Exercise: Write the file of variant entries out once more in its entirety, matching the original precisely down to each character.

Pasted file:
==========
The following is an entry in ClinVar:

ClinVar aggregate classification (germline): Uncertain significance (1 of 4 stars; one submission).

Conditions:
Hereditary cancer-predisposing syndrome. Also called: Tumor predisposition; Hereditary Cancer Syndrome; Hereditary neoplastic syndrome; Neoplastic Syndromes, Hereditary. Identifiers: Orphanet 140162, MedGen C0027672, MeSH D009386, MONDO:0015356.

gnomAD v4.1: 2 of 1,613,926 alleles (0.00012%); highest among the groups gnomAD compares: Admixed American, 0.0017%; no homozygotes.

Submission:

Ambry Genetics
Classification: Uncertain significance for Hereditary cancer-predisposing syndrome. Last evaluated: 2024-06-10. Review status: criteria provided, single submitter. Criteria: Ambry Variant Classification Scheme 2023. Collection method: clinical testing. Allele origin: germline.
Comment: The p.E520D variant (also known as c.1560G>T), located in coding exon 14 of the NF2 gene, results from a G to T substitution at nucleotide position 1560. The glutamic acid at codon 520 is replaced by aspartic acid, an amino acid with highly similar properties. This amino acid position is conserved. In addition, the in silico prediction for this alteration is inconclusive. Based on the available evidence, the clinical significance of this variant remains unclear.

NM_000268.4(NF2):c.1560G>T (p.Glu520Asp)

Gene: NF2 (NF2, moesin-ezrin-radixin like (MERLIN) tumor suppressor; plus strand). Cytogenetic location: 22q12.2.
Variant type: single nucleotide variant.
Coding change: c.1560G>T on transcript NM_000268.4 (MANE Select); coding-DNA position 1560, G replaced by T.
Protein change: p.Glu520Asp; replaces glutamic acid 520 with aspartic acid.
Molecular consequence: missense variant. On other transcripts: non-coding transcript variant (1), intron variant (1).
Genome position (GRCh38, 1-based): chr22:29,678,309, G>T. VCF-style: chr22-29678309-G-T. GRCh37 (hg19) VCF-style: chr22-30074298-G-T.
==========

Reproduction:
The following is an entry in ClinVar:

ClinVar aggregate classification (germline): Uncertain significance (1 of 4 stars; one submission).

Conditions:
Hereditary cancer-predisposing syndrome. Also called: Tumor predisposition; Hereditary Cancer Syndrome; Hereditary neoplastic syndrome; Neoplastic Syndromes, Hereditary. Identifiers: Orphanet 140162, MedGen C0027672, MeSH D009386, MONDO:0015356.

gnomAD v4.1: 2 of 1,613,926 alleles (0.00012%); highest among the groups gnomAD compares: Admixed American, 0.0017%; no homozygotes.

Submission:

Ambry Genetics
Classification: Uncertain significance for Hereditary cancer-predisposing syndrome. Last evaluated: 2024-06-10. Review status: criteria provided, single submitter. Criteria: Ambry Variant Classification Scheme 2023. Collection method: clinical testing. Allele origin: germline.
Comment: The p.E520D variant (also known as c.1560G>T), located in coding exon 14 of the NF2 gene, results from a G to T substitution at nucleotide position 1560. The glutamic acid at codon 520 is replaced by aspartic acid, an amino acid with highly similar properties. This amino acid position is conserved. In addition, the in silico prediction for this alteration is inconclusive. Based on the available evidence, the clinical significance of this variant remains unclear.

NM_000268.4(NF2):c.1560G>T (p.Glu520Asp)

Gene: NF2 (NF2, moesin-ezrin-radixin like (MERLIN) tumor suppressor; plus strand). Cytogenetic location: 22q12.2.
Variant type: single nucleotide variant.
Coding change: c.1560G>T on transcript NM_000268.4 (MANE Select); coding-DNA position 1560, G replaced by T.
Protein change: p.Glu520Asp; replaces glutamic acid 520 with aspartic acid.
Molecular consequence: missense variant. On other transcripts: non-coding transcript variant (1), intron variant (1).
Genome position (GRCh38, 1-based): chr22:29,678,309, G>T. VCF-style: chr22-29678309-G-T. GRCh37 (hg19) VCF-style: chr22-30074298-G-T.